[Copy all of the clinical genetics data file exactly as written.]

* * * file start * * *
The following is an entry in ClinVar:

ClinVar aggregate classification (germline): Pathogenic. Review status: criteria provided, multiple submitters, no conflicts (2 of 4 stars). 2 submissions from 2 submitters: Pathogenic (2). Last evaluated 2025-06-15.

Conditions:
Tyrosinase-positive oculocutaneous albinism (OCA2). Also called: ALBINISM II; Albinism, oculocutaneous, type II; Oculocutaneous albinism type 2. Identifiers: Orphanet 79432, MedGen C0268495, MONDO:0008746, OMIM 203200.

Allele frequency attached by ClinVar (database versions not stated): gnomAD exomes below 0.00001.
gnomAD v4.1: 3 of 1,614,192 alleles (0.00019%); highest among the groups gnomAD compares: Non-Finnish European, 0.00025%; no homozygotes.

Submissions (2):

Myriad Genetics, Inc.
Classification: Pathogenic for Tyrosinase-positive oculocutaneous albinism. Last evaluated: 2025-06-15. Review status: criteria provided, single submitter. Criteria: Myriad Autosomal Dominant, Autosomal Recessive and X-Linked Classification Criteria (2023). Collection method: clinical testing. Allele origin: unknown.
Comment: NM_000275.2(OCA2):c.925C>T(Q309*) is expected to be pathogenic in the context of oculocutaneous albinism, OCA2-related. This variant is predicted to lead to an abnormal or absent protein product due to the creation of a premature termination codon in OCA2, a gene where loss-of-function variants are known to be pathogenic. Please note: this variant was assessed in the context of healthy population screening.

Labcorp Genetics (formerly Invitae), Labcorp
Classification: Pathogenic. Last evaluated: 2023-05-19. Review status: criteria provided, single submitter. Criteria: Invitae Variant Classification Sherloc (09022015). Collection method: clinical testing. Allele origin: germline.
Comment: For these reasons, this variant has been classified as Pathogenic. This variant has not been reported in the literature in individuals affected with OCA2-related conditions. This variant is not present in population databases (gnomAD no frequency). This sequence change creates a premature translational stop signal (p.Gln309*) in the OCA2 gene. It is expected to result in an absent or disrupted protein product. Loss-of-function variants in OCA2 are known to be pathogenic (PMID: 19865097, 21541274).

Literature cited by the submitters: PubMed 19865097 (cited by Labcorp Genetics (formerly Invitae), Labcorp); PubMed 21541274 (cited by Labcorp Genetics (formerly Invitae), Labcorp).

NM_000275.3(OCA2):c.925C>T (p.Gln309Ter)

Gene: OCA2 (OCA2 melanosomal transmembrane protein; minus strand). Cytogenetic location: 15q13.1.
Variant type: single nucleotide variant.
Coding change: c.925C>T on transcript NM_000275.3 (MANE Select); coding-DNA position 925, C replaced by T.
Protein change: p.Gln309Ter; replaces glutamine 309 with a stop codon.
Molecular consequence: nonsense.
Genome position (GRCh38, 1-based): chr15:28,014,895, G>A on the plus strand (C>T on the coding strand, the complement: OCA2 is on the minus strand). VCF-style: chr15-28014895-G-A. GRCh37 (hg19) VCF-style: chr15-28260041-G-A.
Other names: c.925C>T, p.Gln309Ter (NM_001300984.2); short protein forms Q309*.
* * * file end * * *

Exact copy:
The following is an entry in ClinVar:

ClinVar aggregate classification (germline): Pathogenic. Review status: criteria provided, multiple submitters, no conflicts (2 of 4 stars). 2 submissions from 2 submitters: Pathogenic (2). Last evaluated 2025-06-15.

Conditions:
Tyrosinase-positive oculocutaneous albinism (OCA2). Also called: ALBINISM II; Albinism, oculocutaneous, type II; Oculocutaneous albinism type 2. Identifiers: Orphanet 79432, MedGen C0268495, MONDO:0008746, OMIM 203200.

Allele frequency attached by ClinVar (database versions not stated): gnomAD exomes below 0.00001.
gnomAD v4.1: 3 of 1,614,192 alleles (0.00019%); highest among the groups gnomAD compares: Non-Finnish European, 0.00025%; no homozygotes.

Submissions (2):

Myriad Genetics, Inc.
Classification: Pathogenic for Tyrosinase-positive oculocutaneous albinism. Last evaluated: 2025-06-15. Review status: criteria provided, single submitter. Criteria: Myriad Autosomal Dominant, Autosomal Recessive and X-Linked Classification Criteria (2023). Collection method: clinical testing. Allele origin: unknown.
Comment: NM_000275.2(OCA2):c.925C>T(Q309*) is expected to be pathogenic in the context of oculocutaneous albinism, OCA2-related. This variant is predicted to lead to an abnormal or absent protein product due to the creation of a premature termination codon in OCA2, a gene where loss-of-function variants are known to be pathogenic. Please note: this variant was assessed in the context of healthy population screening.

Labcorp Genetics (formerly Invitae), Labcorp
Classification: Pathogenic. Last evaluated: 2023-05-19. Review status: criteria provided, single submitter. Criteria: Invitae Variant Classification Sherloc (09022015). Collection method: clinical testing. Allele origin: germline.
Comment: For these reasons, this variant has been classified as Pathogenic. This variant has not been reported in the literature in individuals affected with OCA2-related conditions. This variant is not present in population databases (gnomAD no frequency). This sequence change creates a premature translational stop signal (p.Gln309*) in the OCA2 gene. It is expected to result in an absent or disrupted protein product. Loss-of-function variants in OCA2 are known to be pathogenic (PMID: 19865097, 21541274).

Literature cited by the submitters: PubMed 19865097 (cited by Labcorp Genetics (formerly Invitae), Labcorp); PubMed 21541274 (cited by Labcorp Genetics (formerly Invitae), Labcorp).

NM_000275.3(OCA2):c.925C>T (p.Gln309Ter)

Gene: OCA2 (OCA2 melanosomal transmembrane protein; minus strand). Cytogenetic location: 15q13.1.
Variant type: single nucleotide variant.
Coding change: c.925C>T on transcript NM_000275.3 (MANE Select); coding-DNA position 925, C replaced by T.
Protein change: p.Gln309Ter; replaces glutamine 309 with a stop codon.
Molecular consequence: nonsense.
Genome position (GRCh38, 1-based): chr15:28,014,895, G>A on the plus strand (C>T on the coding strand, the complement: OCA2 is on the minus strand). VCF-style: chr15-28014895-G-A. GRCh37 (hg19) VCF-style: chr15-28260041-G-A.
Other names: c.925C>T, p.Gln309Ter (NM_001300984.2); short protein forms Q309*.